This alone should speak volumes…
Handmade Ingredients:  Water, Olive oil, Coconut oil, Palm oil, Lye
Manufactured Ingredients:  Pentasodium Pentetate, Anatase Titanium dioxide, fd&c color, d&c color, Pentaery thirty tetra-Di-T-Butyl hydroxy hyrocinnamete, Sodium Chloride, Water, Sodium Tallowate, Titanium dioxide, Coconut fatty acids, Sodium cocate, glycerides, tallow mono, Di-hydrogenated & ethoxylate

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Soap making pioneer women worked their ashes off

First I have to give props to the Babylonians for the start of soap making some 6000 years ago. At least that is where it is believed to have started, however, this is not known for sure. Of course it was not the soap of today but the concept of mixing fats, oils and salt remains. It was used for cleaning pretty much everything but your body back then. It wasn’t until the 19th century that it became common soap.
The making of soap was pretty much the pioneer woman’s job, she worked her ash off. Which is why I felt a need to write a little about her and the very hard, hot and stinky (literally speaking) chore she had. I’m sure I won’t even began to cover what it was really like in that day and time, but hope you will get the gist of it.
Animal fats, grease drippings and wood ash from the fire were collected all year long as soap was made only once, maybe twice a year. The animal fats and or drippings had to be rendered down to remove impurities and the smell as much of the fats turned rancid over time. They didn’t have the luxury of a refrigerator or as my grandma called it the ice box.
The ashes were used to make the lye. They did this with the use of an ash hopper. Ashes were dumped into the hopper and water poured over them producing lye which drained out of the bottom.
Ash Hopper...Copyright Johnharmon.com
Ash Hopper….Copyright Johnharmon.com
The fats and lye were mixed together in a large kettle and boiled over a open fire for 6-8 hours. The mixture would be left to cool usually overnight. Once cooled this made a soft gel like substance. This was stored in large barrels and would be scooped out with a ladle as needed. Mixed with a little water it became foamy and was used to wash everything from clothes, eating utensils and their bodies.
Soap makers in the city, where soap was sold and transported, would throw salt in at the end of boiling to create a hard soap. Most farming families did not do this as salt was expensive back then and was needed in other aspects of their lives.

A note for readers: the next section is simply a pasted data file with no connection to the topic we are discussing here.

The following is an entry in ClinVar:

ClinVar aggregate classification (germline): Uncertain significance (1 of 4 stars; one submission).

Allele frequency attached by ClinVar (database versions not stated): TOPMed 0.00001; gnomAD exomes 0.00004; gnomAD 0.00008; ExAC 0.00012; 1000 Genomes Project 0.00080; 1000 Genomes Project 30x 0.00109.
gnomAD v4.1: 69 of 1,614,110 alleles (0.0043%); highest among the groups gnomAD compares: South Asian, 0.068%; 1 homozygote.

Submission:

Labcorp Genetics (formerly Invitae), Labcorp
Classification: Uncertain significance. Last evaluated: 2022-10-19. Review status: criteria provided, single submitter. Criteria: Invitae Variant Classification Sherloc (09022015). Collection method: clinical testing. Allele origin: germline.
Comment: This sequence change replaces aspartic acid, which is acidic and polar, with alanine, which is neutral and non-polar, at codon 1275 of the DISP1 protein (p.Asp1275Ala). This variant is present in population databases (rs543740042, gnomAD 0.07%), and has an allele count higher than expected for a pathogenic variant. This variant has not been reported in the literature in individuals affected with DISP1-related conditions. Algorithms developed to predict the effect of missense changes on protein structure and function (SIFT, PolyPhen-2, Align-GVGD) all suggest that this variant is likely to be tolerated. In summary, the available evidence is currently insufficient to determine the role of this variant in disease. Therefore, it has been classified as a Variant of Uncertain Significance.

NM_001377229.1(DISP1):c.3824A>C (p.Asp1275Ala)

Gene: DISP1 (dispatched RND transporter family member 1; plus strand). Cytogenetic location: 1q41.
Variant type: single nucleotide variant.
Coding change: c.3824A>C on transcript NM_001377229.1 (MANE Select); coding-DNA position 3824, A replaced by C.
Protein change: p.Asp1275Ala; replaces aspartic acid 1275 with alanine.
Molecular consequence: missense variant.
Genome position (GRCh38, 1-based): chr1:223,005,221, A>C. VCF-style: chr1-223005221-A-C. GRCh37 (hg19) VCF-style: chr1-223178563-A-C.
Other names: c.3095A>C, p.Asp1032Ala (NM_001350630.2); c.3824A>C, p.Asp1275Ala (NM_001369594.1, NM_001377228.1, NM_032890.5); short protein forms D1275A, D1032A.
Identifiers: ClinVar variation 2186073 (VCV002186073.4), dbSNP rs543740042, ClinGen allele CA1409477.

Today us soap makers have it much easier then they did. We have tools and supplies readily available to us. Don’t get me wrong there is still work involved in the craft, but we choose to do this, the pioneers had no choice. With all that being said support handmade soap makers and order a bar today.

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Why I chose to craft handmade soap

I think the better question here should be why not? I mean you have such an interesting history, a fascinating science and an exciting art all in one. I couldn’t think of a better craft to master.
The history dates back some 6000 years ago and was first used to clean textiles like wool. After that it expanded into medicinal purposes and later came the personal hygiene use.
The science of it is just crazy. How you can mix the fats of animals and ashes from wood to cause a chemical reaction producing soap. Now days we have lye and plant oils which makes life a lot easier. On top of that as the soap cures it neutralizes the lye leaving a truly natural soap.
The art of it is the fun part. You make a recipe using oils and butters with skin loving properties. Then it gets really exciting because the possibilities are endless. Adding color, fragrances, exfoliating agents, shapes, sizes and so on. The best part of it all is you get to share your creations.
Handmade soap is simply wonderful to make and use. If you aren’t making it you should be using it. Order a bar today and your body will hug you.